Finding the resources that need a capacity increase, with the Date to Threshold
A common technique that you can use to detect the resources that need a capacity upgrade:
- Take as much data as you can (optimally 2-3 months or more although that gets difficult towards the end of the year) , of daily percentiles (1 value per day)
- Trend and forecast the future (linear regression is fine to start)
- Eliminate all interfaces that don’t have a growing trend
- Write a formula that detects when the trend line hits the physical capacity of the interface (note that many interfaces have different physical capacities)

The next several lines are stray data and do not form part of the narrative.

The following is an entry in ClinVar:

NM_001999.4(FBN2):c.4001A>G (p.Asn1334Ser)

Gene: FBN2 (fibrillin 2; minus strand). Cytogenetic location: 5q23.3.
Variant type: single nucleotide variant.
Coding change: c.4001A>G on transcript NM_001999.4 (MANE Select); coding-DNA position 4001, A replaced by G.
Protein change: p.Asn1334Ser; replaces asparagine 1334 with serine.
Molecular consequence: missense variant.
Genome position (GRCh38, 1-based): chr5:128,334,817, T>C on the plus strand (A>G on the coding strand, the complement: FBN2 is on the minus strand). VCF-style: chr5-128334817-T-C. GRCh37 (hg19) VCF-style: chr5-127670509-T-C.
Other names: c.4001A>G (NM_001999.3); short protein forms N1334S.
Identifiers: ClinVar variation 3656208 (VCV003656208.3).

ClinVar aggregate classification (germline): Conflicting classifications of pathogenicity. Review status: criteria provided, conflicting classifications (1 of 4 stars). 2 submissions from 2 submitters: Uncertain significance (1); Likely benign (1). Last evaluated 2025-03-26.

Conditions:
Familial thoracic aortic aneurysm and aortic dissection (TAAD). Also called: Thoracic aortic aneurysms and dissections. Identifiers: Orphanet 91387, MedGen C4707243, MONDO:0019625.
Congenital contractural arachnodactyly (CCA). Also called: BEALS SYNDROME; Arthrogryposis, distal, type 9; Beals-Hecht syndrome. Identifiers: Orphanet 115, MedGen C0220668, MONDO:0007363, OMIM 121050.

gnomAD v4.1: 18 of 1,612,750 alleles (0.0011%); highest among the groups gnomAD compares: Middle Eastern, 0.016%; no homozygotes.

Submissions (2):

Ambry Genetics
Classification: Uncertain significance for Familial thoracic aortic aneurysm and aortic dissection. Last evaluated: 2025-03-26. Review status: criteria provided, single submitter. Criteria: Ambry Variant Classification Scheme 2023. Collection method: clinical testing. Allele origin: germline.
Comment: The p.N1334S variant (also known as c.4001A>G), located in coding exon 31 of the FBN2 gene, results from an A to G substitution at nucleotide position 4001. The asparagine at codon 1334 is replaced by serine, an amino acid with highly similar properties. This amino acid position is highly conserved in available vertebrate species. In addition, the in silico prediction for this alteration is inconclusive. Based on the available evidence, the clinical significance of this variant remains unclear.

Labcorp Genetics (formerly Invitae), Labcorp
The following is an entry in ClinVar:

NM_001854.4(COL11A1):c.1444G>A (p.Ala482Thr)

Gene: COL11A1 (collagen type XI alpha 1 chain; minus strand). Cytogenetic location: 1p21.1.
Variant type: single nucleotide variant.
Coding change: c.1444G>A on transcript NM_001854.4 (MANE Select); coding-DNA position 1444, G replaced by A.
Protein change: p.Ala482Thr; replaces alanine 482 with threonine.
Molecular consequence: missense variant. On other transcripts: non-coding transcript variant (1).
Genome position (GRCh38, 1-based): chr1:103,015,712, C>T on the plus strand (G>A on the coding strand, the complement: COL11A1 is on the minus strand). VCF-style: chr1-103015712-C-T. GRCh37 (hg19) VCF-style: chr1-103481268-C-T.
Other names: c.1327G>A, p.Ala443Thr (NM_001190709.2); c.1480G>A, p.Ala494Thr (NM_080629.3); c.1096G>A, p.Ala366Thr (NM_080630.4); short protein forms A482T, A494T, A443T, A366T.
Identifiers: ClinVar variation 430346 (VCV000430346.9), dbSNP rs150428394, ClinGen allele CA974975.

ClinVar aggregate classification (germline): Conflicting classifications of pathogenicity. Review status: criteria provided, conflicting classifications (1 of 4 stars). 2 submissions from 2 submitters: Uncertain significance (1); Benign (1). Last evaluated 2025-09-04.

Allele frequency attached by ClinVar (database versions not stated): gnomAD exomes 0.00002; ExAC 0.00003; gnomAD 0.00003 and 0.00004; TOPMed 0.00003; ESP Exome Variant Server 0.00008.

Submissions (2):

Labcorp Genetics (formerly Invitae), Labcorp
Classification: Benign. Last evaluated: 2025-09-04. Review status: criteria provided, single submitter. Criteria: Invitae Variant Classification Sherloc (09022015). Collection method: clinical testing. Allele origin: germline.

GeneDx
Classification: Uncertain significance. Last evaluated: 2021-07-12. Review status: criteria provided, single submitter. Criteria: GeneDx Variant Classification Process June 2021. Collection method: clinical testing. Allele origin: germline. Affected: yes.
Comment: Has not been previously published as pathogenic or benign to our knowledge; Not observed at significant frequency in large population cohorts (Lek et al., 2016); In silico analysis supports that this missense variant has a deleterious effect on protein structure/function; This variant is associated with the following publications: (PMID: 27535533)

- All the interfaces hitting that threshold in the 3, or 6 or 12 months, depending how conservative you want to be, should be scheduled for a capacity upgrade
Hopefully, this helps you approach this interesting problem in a methodical way, with just your NMS to collect data, Excel and a bit of time. Once the Excel® spreadsheet is built, you can reuse it to make this exercise much easier. One last tip: long term predictions are usually not super reliable, so it’s better to do it at least every six months, and more if you have time. Ah, if only we could also increase the provisioned bandwidth in our spare time as easily.